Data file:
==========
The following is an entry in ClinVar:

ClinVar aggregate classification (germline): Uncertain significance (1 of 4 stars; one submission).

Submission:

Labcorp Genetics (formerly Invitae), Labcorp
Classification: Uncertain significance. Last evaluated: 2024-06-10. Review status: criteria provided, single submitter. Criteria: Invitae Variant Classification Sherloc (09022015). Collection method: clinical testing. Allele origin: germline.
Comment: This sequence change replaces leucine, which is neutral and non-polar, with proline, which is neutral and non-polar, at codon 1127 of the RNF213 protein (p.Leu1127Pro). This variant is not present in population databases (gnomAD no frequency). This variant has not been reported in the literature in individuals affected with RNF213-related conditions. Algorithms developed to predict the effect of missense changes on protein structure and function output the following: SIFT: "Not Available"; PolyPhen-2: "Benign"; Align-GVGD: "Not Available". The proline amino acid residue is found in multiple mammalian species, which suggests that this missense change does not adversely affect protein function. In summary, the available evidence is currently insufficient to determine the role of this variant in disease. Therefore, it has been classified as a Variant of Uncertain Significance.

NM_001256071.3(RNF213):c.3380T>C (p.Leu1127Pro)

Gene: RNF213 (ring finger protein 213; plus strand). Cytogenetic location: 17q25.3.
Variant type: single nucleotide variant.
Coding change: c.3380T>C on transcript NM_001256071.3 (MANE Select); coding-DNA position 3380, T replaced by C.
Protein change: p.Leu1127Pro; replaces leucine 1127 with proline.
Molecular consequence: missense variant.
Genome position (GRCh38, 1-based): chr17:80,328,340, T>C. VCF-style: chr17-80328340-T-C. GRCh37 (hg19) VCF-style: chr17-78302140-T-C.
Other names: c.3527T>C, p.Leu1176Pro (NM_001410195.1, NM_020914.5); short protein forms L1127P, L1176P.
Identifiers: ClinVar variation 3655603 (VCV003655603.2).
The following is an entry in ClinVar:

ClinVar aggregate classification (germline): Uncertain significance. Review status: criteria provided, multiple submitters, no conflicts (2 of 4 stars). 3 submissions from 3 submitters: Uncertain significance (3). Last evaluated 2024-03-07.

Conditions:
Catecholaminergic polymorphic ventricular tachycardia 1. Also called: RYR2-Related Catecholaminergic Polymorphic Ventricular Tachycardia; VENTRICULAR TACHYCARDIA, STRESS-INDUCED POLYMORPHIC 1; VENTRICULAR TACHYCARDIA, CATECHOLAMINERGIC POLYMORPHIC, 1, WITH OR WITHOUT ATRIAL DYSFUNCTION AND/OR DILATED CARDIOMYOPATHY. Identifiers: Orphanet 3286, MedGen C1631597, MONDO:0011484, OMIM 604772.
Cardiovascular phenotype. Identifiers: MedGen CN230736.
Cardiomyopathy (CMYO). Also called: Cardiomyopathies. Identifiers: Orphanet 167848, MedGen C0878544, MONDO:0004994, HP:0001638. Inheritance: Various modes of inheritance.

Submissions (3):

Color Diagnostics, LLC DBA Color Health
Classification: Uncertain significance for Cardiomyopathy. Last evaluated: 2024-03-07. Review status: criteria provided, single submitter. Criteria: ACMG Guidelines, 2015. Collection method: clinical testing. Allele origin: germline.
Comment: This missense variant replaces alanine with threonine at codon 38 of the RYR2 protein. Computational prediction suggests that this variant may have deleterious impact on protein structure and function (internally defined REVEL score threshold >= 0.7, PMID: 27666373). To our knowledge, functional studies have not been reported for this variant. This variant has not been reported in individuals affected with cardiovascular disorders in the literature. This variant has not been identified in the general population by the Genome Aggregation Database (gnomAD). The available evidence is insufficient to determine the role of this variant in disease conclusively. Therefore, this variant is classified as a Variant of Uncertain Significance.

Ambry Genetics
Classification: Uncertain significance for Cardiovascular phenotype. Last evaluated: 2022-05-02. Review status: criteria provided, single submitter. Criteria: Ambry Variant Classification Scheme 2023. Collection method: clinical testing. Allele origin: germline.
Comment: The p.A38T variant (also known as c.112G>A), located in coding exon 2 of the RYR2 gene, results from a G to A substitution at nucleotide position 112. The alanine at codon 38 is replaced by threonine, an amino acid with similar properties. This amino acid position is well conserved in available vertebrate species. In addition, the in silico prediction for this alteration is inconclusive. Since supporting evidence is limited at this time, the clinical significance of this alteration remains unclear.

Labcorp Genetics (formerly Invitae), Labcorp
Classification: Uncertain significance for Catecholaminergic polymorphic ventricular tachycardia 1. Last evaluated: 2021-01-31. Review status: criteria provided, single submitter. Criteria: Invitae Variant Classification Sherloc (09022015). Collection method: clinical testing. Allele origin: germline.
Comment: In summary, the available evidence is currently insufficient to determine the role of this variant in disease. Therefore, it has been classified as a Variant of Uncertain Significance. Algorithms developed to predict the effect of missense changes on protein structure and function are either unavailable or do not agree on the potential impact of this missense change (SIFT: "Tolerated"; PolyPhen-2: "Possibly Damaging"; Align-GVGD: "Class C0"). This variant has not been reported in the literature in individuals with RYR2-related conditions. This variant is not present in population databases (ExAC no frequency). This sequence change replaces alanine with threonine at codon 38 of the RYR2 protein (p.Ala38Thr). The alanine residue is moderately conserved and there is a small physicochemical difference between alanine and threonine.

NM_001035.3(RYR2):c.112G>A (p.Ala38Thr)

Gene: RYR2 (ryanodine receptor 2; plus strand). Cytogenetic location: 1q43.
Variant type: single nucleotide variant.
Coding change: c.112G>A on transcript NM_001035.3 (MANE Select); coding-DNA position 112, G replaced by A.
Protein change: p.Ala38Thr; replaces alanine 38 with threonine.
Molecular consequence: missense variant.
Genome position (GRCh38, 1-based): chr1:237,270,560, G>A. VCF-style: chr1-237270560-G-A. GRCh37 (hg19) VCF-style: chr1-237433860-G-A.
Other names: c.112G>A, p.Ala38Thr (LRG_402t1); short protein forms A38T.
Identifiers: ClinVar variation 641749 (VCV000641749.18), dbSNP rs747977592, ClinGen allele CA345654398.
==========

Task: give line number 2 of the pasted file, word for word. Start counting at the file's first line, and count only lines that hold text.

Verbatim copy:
ClinVar aggregate classification (germline): Uncertain significance (1 of 4 stars; one submission).